Null pointer naming

This is a discussion on Null pointer naming within the C++ Programming forums, part of the General Programming Boards category; Hi This post is regarding the proposed name for the null pointer - nullptr (see http://www.open-std.org/jtc1/sc22/wg...004/n1601.pdf) . I am wondering ...

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    Null pointer naming

    Hi

    This post is regarding the proposed name for the null pointer - nullptr (see http://www.open-std.org/jtc1/sc22/wg...004/n1601.pdf).
    I am wondering why it has not been considered using the already existing keyword "void" as the name for the null pointer.

    In my head the word void perfectly describes what a null pointer is pointer at - namely absolutely nothing. And since it already is a keyword it has the benefit of not introducing problems with existing code. On the downside it does make the "void" keyword more ambiguous.

    So my question to the board is: Is there any technical (compiler) reason for not using this keyword to assign a null value to a pointer?

    regards
    als

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    Code Goddess Prelude's Avatar
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    >So my question to the board is: Is there any technical (compiler)
    >reason for not using this keyword to assign a null value to a pointer?
    Code:
    int main()
    {
      foo ( void );
    }
    What is foo?
    My best code is written with the delete key.

  3. #3
    C++ Developer XSquared's Avatar
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    *head asplodes after trying to answer Prelude's question*
    Naturally I didn't feel inspired enough to read all the links for you, since I already slaved away for long hours under a blistering sun pressing the search button after typing four whole words! - Quzah

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    i hate foo

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    Ethernal Noob
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    it's just a junk name

  6. #6
    (?<!re)tired Mario F.'s Avatar
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    well, foo is a compile-time error
    The programmer’s wife tells him: “Run to the store and pick up a loaf of bread. If they have eggs, get a dozen.”
    The programmer comes home with 12 loaves of bread.


    Originally Posted by brewbuck:
    Reimplementing a large system in another language to get a 25% performance boost is nonsense. It would be cheaper to just get a computer which is 25% faster.

  7. #7
    (?<!re)tired Mario F.'s Avatar
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    Anyways, the reason you can't is because void is a reserved word. You cannot use reserved words to name your objects.

    You can name your pointer Void though... but if you do I hope you burn in hell
    The programmer’s wife tells him: “Run to the store and pick up a loaf of bread. If they have eggs, get a dozen.”
    The programmer comes home with 12 loaves of bread.


    Originally Posted by brewbuck:
    Reimplementing a large system in another language to get a 25% performance boost is nonsense. It would be cheaper to just get a computer which is 25% faster.

  8. #8
    Code Goddess Prelude's Avatar
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    >Anyways, the reason you can't is because void is a reserved word.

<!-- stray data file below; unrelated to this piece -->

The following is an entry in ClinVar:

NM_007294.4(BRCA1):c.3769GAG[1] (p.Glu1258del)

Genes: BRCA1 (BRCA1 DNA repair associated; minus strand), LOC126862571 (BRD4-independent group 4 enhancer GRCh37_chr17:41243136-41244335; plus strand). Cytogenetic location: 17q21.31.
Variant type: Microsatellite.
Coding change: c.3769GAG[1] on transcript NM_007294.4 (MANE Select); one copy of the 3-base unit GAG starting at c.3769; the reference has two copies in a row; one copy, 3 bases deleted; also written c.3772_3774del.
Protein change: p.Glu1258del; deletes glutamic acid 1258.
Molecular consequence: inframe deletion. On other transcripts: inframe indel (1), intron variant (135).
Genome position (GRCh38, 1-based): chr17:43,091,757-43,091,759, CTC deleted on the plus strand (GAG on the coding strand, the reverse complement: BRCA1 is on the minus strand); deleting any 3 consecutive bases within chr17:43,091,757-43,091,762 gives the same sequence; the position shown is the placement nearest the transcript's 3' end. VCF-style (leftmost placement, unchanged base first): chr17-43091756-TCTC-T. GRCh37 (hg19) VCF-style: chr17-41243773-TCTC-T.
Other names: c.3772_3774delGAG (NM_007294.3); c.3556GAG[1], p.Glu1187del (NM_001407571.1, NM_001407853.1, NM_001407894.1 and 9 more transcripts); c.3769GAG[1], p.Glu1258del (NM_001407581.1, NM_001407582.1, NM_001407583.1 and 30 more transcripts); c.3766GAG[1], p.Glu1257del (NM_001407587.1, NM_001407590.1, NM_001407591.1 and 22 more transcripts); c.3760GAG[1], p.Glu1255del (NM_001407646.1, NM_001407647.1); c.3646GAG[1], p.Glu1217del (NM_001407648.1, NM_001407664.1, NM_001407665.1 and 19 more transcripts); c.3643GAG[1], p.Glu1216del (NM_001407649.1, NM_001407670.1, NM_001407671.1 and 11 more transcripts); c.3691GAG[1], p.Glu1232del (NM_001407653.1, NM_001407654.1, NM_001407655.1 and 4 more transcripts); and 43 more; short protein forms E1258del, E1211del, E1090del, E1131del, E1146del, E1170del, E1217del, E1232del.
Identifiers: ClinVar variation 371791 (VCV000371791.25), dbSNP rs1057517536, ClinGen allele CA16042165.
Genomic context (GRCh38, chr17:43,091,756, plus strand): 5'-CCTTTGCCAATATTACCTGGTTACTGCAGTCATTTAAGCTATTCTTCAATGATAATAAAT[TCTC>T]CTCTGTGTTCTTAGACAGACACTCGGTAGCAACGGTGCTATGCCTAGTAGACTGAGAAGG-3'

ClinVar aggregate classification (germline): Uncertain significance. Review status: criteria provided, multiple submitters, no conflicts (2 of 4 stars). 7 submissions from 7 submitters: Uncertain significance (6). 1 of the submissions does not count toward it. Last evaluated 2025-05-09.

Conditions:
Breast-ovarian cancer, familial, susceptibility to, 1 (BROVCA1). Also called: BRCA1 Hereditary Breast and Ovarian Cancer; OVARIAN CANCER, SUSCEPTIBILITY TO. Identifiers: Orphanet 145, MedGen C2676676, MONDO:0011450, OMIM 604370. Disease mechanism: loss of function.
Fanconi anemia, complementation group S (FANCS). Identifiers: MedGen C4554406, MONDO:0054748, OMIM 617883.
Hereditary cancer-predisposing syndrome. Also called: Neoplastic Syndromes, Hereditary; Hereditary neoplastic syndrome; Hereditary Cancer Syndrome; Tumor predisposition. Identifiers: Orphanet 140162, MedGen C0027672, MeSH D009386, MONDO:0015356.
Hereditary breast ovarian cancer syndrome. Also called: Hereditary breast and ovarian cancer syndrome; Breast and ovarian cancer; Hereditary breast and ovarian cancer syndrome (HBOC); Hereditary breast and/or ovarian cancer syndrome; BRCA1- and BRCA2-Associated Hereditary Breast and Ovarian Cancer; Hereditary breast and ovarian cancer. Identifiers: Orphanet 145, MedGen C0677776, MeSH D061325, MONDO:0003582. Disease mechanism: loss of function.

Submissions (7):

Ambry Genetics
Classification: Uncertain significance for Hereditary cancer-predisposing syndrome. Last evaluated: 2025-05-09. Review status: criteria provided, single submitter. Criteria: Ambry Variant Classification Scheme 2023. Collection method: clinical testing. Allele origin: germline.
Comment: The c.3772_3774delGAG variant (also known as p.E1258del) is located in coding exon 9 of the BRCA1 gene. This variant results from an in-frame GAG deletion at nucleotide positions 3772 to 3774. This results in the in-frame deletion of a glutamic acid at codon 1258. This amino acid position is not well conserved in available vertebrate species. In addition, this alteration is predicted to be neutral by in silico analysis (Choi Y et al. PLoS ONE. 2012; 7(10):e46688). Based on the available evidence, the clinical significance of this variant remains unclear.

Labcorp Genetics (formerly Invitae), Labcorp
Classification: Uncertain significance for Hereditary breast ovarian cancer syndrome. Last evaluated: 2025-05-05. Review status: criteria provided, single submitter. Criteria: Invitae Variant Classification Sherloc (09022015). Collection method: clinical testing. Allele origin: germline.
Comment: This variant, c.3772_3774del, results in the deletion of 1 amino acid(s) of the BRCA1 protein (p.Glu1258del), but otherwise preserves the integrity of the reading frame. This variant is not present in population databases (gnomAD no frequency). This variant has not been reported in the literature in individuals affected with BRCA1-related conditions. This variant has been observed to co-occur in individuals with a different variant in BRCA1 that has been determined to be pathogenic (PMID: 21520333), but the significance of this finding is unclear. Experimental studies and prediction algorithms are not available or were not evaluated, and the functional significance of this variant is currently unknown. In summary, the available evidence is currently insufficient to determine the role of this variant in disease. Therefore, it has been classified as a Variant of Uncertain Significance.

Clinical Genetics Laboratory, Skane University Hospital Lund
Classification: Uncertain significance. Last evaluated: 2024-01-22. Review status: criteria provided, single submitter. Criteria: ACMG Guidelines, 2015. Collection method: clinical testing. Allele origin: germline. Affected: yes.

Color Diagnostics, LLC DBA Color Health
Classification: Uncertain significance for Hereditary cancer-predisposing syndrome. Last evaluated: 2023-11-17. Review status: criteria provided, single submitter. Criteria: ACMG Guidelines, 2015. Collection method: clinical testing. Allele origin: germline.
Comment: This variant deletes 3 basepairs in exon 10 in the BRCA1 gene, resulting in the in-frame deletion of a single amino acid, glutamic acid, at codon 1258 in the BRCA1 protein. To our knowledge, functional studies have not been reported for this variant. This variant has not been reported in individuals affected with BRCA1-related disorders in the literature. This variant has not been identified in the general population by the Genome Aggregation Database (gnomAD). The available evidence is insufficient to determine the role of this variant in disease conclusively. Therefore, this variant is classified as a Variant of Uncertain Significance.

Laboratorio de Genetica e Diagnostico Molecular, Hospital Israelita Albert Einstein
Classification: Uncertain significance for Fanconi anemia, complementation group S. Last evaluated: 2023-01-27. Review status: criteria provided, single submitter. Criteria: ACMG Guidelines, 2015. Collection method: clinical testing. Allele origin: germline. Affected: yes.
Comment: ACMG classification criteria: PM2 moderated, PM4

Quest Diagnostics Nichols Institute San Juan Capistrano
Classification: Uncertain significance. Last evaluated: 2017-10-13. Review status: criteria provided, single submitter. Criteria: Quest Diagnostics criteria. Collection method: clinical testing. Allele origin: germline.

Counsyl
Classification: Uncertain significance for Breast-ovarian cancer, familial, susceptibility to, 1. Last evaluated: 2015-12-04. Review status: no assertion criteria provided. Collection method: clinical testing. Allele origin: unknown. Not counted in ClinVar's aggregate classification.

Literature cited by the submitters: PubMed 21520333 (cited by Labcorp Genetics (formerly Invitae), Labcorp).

I think the question was regarding a proposed addendum to the standard. Rather than defining a new reserved word, the OP's suggestion is to simply reuse void. It's not a bad question, but aside from being terribly ambiguous in certain situations, it would break a *lot* of existing code. It also introduces countless special cases for an implementation to differentiate between the void type and the void object; which a new reserved word could easily avoid.
    My best code is written with the delete key.

  9. #9
    (?<!re)tired Mario F.'s Avatar
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    Oh, I see your point. Just read the document.

    Well... let me see if I understand the meaning of your initial question then... What is foo?

    Answer: Foo is ambiguous. It can be a function declaration or a function call.

    Is that it?
    The programmer’s wife tells him: “Run to the store and pick up a loaf of bread. If they have eggs, get a dozen.”
    The programmer comes home with 12 loaves of bread.


    Originally Posted by brewbuck:
    Reimplementing a large system in another language to get a 25% performance boost is nonsense. It would be cheaper to just get a computer which is 25% faster.

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    How about a new keyword "Is" and a new keyword "Nothing". That way, you could code something like this:

    Code:
    int main() {
        void* vp = Nothing;
    
        if (vp Is Nothing) {
            cout << "It's nothing, really." << endl;
        }
        return 0;
    }
    Also, consider what would happen if we added the keywords "Then" and "End If" to be used instead of the opening and closing curly braces. Also, the parens around the if condition are really unneeded, so lets say they are optional. Now we have:

    Code:
    int main() {
        void* vp = Nothing;
    
        if vp Is Nothing Then
            cout << "It's nothing, really." << endl;
        End If
        return 0;
    }
    Next we can get rid of semi-colons, as long as we support line-continuation characters. After all, usually you fit an entire statement on a single line anyway, so now this gets rid of a bunch of ugly and unnecessary characters in the code: